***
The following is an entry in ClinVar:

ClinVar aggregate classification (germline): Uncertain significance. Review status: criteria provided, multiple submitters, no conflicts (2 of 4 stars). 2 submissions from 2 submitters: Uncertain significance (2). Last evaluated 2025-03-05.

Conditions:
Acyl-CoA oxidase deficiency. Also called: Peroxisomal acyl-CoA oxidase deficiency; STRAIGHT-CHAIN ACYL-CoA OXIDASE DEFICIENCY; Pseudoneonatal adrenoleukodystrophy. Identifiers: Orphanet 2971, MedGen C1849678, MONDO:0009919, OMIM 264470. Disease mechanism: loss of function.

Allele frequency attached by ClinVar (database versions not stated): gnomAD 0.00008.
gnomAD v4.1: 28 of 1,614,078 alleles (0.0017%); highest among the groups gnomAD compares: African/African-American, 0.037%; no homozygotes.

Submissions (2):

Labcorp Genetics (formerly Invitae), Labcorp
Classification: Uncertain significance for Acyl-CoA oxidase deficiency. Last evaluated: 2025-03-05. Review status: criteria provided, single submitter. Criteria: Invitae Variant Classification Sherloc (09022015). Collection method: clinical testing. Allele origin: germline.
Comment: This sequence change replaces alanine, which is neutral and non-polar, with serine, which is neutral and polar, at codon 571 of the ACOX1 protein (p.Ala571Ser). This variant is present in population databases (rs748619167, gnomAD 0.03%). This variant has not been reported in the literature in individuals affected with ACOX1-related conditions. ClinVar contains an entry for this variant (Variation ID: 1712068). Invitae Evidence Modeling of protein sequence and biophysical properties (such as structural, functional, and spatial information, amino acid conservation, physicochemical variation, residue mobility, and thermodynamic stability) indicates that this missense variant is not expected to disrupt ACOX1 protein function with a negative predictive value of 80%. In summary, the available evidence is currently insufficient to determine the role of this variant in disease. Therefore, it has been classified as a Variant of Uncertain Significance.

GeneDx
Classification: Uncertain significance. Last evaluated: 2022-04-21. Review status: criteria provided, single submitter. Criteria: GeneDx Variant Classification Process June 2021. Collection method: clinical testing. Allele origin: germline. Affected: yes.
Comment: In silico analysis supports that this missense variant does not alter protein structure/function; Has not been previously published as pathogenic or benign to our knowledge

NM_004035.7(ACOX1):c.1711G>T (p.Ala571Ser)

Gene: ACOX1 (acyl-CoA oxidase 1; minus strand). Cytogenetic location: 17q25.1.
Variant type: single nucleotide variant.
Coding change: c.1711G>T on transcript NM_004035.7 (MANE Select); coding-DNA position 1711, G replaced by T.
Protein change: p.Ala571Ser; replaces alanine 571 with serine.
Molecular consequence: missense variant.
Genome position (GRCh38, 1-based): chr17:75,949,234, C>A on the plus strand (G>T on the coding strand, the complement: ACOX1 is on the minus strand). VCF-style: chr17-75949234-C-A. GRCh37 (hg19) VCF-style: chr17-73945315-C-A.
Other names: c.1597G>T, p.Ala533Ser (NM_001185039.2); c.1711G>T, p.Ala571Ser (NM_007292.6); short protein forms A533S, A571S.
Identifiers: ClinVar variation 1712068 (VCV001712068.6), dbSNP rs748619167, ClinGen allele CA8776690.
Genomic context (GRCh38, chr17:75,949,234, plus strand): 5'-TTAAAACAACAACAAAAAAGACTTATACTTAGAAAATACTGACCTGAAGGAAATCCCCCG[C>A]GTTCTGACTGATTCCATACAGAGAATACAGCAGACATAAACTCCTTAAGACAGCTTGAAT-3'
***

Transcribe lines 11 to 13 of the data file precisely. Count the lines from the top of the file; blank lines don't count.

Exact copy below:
GeneDx
Classification: Uncertain significance. Last evaluated: 2022-04-21. Review status: criteria provided, single submitter. Criteria: GeneDx Variant Classification Process June 2021. Collection method: clinical testing. Allele origin: germline. Affected: yes.
Comment: In silico analysis supports that this missense variant does not alter protein structure/function; Has not been previously published as pathogenic or benign to our knowledge